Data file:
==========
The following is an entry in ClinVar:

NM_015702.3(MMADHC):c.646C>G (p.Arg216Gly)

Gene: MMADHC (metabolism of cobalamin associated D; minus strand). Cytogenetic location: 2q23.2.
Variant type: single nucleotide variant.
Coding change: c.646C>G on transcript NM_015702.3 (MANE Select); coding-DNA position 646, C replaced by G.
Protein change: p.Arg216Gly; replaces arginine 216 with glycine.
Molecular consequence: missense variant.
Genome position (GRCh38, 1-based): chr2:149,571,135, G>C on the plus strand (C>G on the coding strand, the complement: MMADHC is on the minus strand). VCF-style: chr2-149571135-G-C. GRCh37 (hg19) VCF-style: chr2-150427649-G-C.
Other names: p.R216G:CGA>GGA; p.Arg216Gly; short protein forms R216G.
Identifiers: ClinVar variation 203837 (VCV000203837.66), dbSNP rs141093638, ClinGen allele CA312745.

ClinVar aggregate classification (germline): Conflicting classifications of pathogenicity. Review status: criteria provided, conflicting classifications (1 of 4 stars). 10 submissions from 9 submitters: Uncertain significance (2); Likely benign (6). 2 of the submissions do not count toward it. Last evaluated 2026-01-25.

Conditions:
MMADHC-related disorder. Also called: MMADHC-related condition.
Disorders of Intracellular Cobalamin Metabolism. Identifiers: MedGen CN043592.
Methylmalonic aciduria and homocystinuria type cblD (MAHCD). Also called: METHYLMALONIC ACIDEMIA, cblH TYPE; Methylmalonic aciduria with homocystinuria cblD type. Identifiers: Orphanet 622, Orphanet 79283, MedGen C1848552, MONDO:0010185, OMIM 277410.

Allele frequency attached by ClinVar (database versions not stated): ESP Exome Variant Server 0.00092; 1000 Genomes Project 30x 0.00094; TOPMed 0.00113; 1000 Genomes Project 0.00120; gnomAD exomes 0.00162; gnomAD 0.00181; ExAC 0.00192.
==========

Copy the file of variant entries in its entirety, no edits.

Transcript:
The following is an entry in ClinVar:

NM_015702.3(MMADHC):c.646C>G (p.Arg216Gly)

Gene: MMADHC (metabolism of cobalamin associated D; minus strand). Cytogenetic location: 2q23.2.
Variant type: single nucleotide variant.
Coding change: c.646C>G on transcript NM_015702.3 (MANE Select); coding-DNA position 646, C replaced by G.
Protein change: p.Arg216Gly; replaces arginine 216 with glycine.
Molecular consequence: missense variant.
Genome position (GRCh38, 1-based): chr2:149,571,135, G>C on the plus strand (C>G on the coding strand, the complement: MMADHC is on the minus strand). VCF-style: chr2-149571135-G-C. GRCh37 (hg19) VCF-style: chr2-150427649-G-C.
Other names: p.R216G:CGA>GGA; p.Arg216Gly; short protein forms R216G.
Identifiers: ClinVar variation 203837 (VCV000203837.66), dbSNP rs141093638, ClinGen allele CA312745.

ClinVar aggregate classification (germline): Conflicting classifications of pathogenicity. Review status: criteria provided, conflicting classifications (1 of 4 stars). 10 submissions from 9 submitters: Uncertain significance (2); Likely benign (6). 2 of the submissions do not count toward it. Last evaluated 2026-01-25.

Conditions:
MMADHC-related disorder. Also called: MMADHC-related condition.
Disorders of Intracellular Cobalamin Metabolism. Identifiers: MedGen CN043592.
Methylmalonic aciduria and homocystinuria type cblD (MAHCD). Also called: METHYLMALONIC ACIDEMIA, cblH TYPE; Methylmalonic aciduria with homocystinuria cblD type. Identifiers: Orphanet 622, Orphanet 79283, MedGen C1848552, MONDO:0010185, OMIM 277410.

Allele frequency attached by ClinVar (database versions not stated): ESP Exome Variant Server 0.00092; 1000 Genomes Project 30x 0.00094; TOPMed 0.00113; 1000 Genomes Project 0.00120; gnomAD exomes 0.00162; gnomAD 0.00181; ExAC 0.00192.